I grew up listening to stories about the great Indian epic Mahabharatha, an 18-day war between factions of a family as they battled for control of the kingdom. Abhimanyu, a brave prince fighting on the side of good, encountered the Chakravyuh, or blooming lotus, war formation. While he knew how to break into the pattern, the strategic genius of the Chakravyuh made it impossible for Abhimanyu to decrypt a safe passage through it. Alas, Abhimanyu perished, fighting valiantly.
Today’s consumer goods and retail companies appear to be in a modern-day Chakravyuh themselves; they are engaging in a battle to stay profitable while trying to meet consumers’ ever-changing needs. Consumers expect a unified commerce paradigm enabled by the convergence of connectivity, convenience and choice. This has engulfed every stakeholder in business. Technology has become the equalizer, trampling once unique selling propositions and strategies, as customers wield great power among retailers, distributors and manufacturers alike. Investments in physical assets and networks that were once competitive advantages, are now viewed as encumbrances that must be reassessed for value in the new equation.
Several businesses jumped in the fray, labeling themselves as omni-channel before fully understanding the capabilities and governance required. Having since realized that their initial responses to meeting consumers’ increasing expectations are not sustainable, businesses are back to the drawing board – all while hallway and water cooler conversations focus on how to incorporate digitalization, blockchain, and the concept of uberization into their supply chains and across their organizations.
The companies that appear to be on relatively solid ground are the ones that are showing a sense of urgency, but with purpose and calibration. These executives are beginning with “what are the right questions to ask?” They are reevaluating the very basis of the enterprise, looking at their vision, corporate values and their value propositions to their customers. They are defining strategies congruent with their purpose and targeted outcomes. This involves identifying the root of their value creation and sustainability. They are making operational simplicity, training and change management a pre-requisite, while looking at end-to-end business processes, organization models, collaboration, people and tools. Some common approaches include:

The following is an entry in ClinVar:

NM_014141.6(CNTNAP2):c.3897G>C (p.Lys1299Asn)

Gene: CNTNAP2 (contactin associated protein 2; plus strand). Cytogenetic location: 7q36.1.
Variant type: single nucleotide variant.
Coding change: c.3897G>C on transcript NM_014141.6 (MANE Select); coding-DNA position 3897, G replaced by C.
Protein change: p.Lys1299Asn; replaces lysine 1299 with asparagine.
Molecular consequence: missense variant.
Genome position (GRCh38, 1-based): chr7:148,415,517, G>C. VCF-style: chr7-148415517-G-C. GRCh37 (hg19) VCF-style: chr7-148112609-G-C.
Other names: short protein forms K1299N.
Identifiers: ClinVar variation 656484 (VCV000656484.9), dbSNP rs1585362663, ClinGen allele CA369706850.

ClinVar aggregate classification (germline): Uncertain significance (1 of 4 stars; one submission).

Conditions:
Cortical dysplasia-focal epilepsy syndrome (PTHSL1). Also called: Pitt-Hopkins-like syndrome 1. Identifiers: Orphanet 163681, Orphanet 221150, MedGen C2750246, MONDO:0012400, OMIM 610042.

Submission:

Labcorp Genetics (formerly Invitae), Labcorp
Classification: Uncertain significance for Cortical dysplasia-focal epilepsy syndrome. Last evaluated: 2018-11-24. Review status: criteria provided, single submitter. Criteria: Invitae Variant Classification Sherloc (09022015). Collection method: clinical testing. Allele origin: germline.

- Visualize – View the entire process from a customer’s frame of reference with the goal to observe, learn and contextualize the customer’s experience.
- Define – Blueprint and define the value proposition that will be delivered.
- Strategy – Define and segment the addressable market and clearly agree on what doesn’t align with the organization’s focus. Map the entire value chain including trading partners, plot supply chain flow paths and variants, and define a what-if analysis and trade-off evaluation framework. Create playbooks that can drive organization-wide decision support.
- Metrics – Determine what success looks like at various levels, from operational to strategic.
- Capabilities – Outline and validate the requirements for a journey map along a good-better-best model.
- Learning Pilots – Identify strategic partners and invest in fast, prescriptive proof points.
- Technology – Re-evaluate alliances with vendors and select those with serious intent to join forces and provide simple ways to tackle complexity.
- People – Invest in talent to support the vision of 2025 and beyond, looking at ways to engage next-generation workers.
Supply chain professionals are in the eye of this cataclysmic shift. We are being challenged to dig deeper, anticipate where the puck will go next and provide advice to businesses as they navigate this new reality. As a 19th century scientist once said, “Alchemy could not become chemistry until its fundamental units were discovered.” Great effort and even greater outcomes lie ahead for companies that have the gumption to reevaluate their business fundamentals and chart a new course during this time of major transformation. And those that choose not to revitalize their supply chain processes could well meet the same fate that Abhimanyu did.
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